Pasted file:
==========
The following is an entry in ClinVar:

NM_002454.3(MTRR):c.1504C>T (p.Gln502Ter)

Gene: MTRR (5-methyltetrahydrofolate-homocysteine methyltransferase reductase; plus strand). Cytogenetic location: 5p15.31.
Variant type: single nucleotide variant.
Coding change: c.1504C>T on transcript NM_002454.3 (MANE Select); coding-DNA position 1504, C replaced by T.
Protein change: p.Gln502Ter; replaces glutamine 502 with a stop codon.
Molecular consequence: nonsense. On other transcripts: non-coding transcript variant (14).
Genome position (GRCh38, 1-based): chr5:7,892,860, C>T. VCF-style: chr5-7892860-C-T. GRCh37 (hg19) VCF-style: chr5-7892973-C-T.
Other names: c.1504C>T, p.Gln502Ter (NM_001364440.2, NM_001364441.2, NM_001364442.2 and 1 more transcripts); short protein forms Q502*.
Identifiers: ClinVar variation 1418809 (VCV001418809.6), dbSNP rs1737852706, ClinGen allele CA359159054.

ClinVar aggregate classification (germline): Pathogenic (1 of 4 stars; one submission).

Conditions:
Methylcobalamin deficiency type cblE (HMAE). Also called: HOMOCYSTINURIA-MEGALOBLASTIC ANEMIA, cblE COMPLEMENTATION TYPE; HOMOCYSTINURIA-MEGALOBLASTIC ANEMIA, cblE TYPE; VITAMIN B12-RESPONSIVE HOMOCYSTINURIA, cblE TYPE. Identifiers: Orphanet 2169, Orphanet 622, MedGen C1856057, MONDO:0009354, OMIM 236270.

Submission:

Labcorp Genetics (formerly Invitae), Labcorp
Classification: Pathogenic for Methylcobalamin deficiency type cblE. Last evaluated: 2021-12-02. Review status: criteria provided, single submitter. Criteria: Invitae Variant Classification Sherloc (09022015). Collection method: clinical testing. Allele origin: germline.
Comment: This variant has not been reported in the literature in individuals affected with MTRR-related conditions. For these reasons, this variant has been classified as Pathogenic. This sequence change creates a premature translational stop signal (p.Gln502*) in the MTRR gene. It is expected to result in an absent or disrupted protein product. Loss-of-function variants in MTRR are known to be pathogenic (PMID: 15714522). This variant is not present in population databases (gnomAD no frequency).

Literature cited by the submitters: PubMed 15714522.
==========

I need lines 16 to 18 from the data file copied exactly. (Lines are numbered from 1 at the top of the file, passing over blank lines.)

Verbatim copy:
Classification: Pathogenic for Methylcobalamin deficiency type cblE. Last evaluated: 2021-12-02. Review status: criteria provided, single submitter. Criteria: Invitae Variant Classification Sherloc (09022015). Collection method: clinical testing. Allele origin: germline.
Comment: This variant has not been reported in the literature in individuals affected with MTRR-related conditions. For these reasons, this variant has been classified as Pathogenic. This sequence change creates a premature translational stop signal (p.Gln502*) in the MTRR gene. It is expected to result in an absent or disrupted protein product. Loss-of-function variants in MTRR are known to be pathogenic (PMID: 15714522). This variant is not present in population databases (gnomAD no frequency).

Literature cited by the submitters: PubMed 15714522.